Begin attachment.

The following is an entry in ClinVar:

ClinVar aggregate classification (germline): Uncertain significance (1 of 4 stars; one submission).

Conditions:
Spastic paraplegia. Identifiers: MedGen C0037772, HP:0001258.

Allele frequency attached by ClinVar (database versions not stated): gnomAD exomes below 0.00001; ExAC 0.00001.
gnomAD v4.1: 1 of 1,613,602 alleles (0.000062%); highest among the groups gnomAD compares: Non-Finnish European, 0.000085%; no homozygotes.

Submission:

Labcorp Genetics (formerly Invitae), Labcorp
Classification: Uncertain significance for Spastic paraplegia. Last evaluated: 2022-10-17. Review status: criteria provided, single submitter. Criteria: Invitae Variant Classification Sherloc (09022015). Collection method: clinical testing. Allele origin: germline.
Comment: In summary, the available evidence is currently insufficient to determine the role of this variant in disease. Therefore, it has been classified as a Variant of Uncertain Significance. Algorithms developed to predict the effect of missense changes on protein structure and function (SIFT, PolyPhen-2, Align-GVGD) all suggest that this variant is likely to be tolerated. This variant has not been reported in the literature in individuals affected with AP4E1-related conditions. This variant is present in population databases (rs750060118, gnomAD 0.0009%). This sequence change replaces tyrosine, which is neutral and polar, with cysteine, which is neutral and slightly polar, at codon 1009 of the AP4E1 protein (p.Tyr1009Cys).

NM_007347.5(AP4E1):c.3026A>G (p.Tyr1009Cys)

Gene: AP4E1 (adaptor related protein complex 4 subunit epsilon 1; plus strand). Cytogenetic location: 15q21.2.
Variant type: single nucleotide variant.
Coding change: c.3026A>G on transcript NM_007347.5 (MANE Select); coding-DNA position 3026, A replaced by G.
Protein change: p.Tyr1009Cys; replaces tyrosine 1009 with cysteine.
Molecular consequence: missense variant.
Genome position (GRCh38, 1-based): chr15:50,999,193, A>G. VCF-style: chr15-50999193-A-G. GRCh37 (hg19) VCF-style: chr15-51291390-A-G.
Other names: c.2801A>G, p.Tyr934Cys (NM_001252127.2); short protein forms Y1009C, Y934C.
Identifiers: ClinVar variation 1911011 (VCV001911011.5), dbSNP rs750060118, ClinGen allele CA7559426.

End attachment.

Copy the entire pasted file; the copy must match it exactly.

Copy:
The following is an entry in ClinVar:

ClinVar aggregate classification (germline): Uncertain significance (1 of 4 stars; one submission).

Conditions:
Spastic paraplegia. Identifiers: MedGen C0037772, HP:0001258.

Allele frequency attached by ClinVar (database versions not stated): gnomAD exomes below 0.00001; ExAC 0.00001.
gnomAD v4.1: 1 of 1,613,602 alleles (0.000062%); highest among the groups gnomAD compares: Non-Finnish European, 0.000085%; no homozygotes.

Submission:

Labcorp Genetics (formerly Invitae), Labcorp
Classification: Uncertain significance for Spastic paraplegia. Last evaluated: 2022-10-17. Review status: criteria provided, single submitter. Criteria: Invitae Variant Classification Sherloc (09022015). Collection method: clinical testing. Allele origin: germline.
Comment: In summary, the available evidence is currently insufficient to determine the role of this variant in disease. Therefore, it has been classified as a Variant of Uncertain Significance. Algorithms developed to predict the effect of missense changes on protein structure and function (SIFT, PolyPhen-2, Align-GVGD) all suggest that this variant is likely to be tolerated. This variant has not been reported in the literature in individuals affected with AP4E1-related conditions. This variant is present in population databases (rs750060118, gnomAD 0.0009%). This sequence change replaces tyrosine, which is neutral and polar, with cysteine, which is neutral and slightly polar, at codon 1009 of the AP4E1 protein (p.Tyr1009Cys).

NM_007347.5(AP4E1):c.3026A>G (p.Tyr1009Cys)

Gene: AP4E1 (adaptor related protein complex 4 subunit epsilon 1; plus strand). Cytogenetic location: 15q21.2.
Variant type: single nucleotide variant.
Coding change: c.3026A>G on transcript NM_007347.5 (MANE Select); coding-DNA position 3026, A replaced by G.
Protein change: p.Tyr1009Cys; replaces tyrosine 1009 with cysteine.
Molecular consequence: missense variant.
Genome position (GRCh38, 1-based): chr15:50,999,193, A>G. VCF-style: chr15-50999193-A-G. GRCh37 (hg19) VCF-style: chr15-51291390-A-G.
Other names: c.2801A>G, p.Tyr934Cys (NM_001252127.2); short protein forms Y1009C, Y934C.
Identifiers: ClinVar variation 1911011 (VCV001911011.5), dbSNP rs750060118, ClinGen allele CA7559426.